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The Trust History
A brief history of the Oregon Cultural Trust
The Oregon Cultural Trust was passed by the Oregon Legislature in August 2001, in a near unanimous vote on HB 2923 authorizing the cultural tax credit, cultural license plate and ability to transfer state assets to build the Cultural Trust. The Trust’s original mission: “to enhance the lives of Oregonians by implementing a sustainable public-private integrated cultural funding program that will support, stabilize and protect Oregon culture; the humanities, heritage and the arts. The Trust will expand public awareness of, quality of, access to and use of culture in Oregon.”
The organizational scaffolding was erected in 2002 with a statewide cultural summit in June and regional summits in September, where 11 area groups hammered out the current structure of county and tribal cultural coalitions. The unique cultural tax credit, which allows donors to match a gift to participating cultural non-profits with a gift to the Trust, and then get the match back at tax time, went into effect on December 1, 2002. Within a single month, by December 31, 2002, Oregonians donated $1.5 million to the Trust, and in May, 2003, the Trust awarded its first round of grants, 214,000.
Working with five cultural partners (Oregon Arts Commission, Oregon State Historic Preservation Office, Oregon Humanities, Oregon Heritage Commission, and Oregon Historical Society) as well as thousands of local non-profits, the Trust has grown to a $17 million permanent fund that gave $1.45million in grants in FY 2011-12. The Trust supports 36 county cultural and six tribal coalitions with their operations and sub-granting. Such programs as the Oregon Poet Laureate, a post that was reinstated in 2006 after having been vacant for 17 years, uses Cultural Trust funds.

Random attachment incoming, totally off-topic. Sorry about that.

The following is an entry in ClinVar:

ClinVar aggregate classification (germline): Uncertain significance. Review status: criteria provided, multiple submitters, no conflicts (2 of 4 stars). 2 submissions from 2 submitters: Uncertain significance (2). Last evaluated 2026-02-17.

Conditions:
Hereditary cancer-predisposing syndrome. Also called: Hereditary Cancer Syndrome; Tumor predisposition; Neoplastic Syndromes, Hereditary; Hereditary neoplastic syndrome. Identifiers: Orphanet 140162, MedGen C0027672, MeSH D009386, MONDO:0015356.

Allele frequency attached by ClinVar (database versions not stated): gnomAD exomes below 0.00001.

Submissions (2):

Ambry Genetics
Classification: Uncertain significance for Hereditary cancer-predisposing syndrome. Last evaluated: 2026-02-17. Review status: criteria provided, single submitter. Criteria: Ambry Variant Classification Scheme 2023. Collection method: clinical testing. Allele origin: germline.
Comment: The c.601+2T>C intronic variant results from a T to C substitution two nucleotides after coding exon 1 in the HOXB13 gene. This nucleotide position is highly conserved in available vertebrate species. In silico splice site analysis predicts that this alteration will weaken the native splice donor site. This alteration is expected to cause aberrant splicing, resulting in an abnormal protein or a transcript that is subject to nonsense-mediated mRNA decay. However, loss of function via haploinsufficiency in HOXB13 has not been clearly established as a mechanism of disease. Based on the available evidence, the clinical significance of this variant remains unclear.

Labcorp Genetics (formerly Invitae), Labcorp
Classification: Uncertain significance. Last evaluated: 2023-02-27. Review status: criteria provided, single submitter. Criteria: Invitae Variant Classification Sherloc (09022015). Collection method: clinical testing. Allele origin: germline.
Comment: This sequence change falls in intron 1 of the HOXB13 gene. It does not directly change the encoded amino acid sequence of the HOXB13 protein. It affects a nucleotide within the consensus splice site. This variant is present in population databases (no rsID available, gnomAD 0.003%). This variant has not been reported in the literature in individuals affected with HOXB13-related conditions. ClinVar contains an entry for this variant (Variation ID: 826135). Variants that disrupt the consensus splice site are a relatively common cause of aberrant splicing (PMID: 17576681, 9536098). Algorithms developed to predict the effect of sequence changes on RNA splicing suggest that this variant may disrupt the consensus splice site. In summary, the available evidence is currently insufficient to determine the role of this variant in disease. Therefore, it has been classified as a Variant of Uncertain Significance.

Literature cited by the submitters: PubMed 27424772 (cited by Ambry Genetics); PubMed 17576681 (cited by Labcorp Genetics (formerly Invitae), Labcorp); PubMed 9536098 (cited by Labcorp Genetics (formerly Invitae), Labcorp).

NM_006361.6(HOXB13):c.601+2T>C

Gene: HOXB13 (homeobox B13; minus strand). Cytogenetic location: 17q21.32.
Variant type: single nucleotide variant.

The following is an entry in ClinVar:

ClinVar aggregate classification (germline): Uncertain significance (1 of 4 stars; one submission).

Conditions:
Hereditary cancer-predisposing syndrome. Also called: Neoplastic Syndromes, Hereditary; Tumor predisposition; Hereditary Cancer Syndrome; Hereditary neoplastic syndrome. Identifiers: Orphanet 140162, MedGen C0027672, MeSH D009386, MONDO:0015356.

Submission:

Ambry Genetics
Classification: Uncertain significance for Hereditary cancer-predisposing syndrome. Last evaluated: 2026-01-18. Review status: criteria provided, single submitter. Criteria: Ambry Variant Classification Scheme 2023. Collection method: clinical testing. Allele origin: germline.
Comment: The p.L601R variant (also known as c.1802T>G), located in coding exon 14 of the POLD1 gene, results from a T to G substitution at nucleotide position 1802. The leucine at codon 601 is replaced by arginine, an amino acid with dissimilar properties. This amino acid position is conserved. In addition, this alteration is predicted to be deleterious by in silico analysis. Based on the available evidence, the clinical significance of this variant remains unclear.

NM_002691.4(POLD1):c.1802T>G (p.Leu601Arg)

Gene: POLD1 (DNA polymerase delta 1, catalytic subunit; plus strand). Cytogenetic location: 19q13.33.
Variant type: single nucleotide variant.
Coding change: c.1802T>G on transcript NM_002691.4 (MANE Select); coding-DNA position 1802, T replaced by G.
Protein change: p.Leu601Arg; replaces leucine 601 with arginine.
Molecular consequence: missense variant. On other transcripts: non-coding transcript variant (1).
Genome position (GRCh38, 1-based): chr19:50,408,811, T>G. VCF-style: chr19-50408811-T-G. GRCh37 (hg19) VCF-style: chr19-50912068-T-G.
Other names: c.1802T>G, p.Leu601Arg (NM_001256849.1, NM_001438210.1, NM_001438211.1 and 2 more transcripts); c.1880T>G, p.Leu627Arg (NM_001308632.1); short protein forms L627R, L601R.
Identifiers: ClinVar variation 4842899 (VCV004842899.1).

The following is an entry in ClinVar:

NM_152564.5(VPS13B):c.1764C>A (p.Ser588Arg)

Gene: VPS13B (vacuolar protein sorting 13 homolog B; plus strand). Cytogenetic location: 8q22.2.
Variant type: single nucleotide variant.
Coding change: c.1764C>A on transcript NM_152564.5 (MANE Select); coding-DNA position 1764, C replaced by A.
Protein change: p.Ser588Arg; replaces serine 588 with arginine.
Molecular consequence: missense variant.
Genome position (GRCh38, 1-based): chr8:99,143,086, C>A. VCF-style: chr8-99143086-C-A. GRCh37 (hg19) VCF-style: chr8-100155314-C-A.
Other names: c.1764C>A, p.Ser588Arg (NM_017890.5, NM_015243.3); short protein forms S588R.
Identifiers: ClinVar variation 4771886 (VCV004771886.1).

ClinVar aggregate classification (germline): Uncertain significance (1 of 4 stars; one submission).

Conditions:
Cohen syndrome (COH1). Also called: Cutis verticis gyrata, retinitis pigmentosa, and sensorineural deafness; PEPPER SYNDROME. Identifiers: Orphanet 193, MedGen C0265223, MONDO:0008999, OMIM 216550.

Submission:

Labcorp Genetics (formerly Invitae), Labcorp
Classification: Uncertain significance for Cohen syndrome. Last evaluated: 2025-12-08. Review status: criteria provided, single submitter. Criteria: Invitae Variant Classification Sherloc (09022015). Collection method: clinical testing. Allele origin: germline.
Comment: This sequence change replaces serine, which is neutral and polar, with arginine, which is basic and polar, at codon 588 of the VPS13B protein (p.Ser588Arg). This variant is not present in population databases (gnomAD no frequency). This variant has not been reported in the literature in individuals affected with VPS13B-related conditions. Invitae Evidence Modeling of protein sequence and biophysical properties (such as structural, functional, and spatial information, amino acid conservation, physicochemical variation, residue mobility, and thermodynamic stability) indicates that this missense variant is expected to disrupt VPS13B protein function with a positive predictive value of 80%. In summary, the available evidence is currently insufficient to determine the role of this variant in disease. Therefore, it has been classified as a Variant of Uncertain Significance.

This statewide and regional infrastructure, along with the opportunities opened to cultural non-profits by our grants and development strategy, created a web of culture in Oregon where there was none before.
The benefit to our state has been immeasurable. From the Oregon Symphony, to the Friends of the Sumpter Valley Dredge, our grantees have seen increased prominence and prosperity. In the case of visitor attractions, auxiliary services - area restaurants, shops, gas stations, and lodging establishments have also seen increased activity. In the smaller communities, a tourism dollar spent locally tends to stay in town several days, circulating through grocery stores, medical and legal offices, laundry services, and contractors, keeping people employed or providing a business income stream.
But culture and heritage is not just about dollars. It is about educating our children and adults, supplementing arts-poor school systems, allowing underserved populations to access arts camps and long term mentorship like those offered by Caldera Youth Program, or reading programs like those offered by Josephine Community Libraries. It is about helping the Columbia Maritime Museum and Clatsop Community College historic preservation students to catalog and document historic wooden boats of the region. This grant allowed students to gain valuable experience and the museum captured the attention of the Library of Congress and National Parks Services, giving it the status of regional center for historic boats.
In the end, Oregon culture and the Cultural Trust infuse color, beauty, and meaning into our lives. And since Oregon is all about livability, such color, beauty and meaning is our cultural mandate.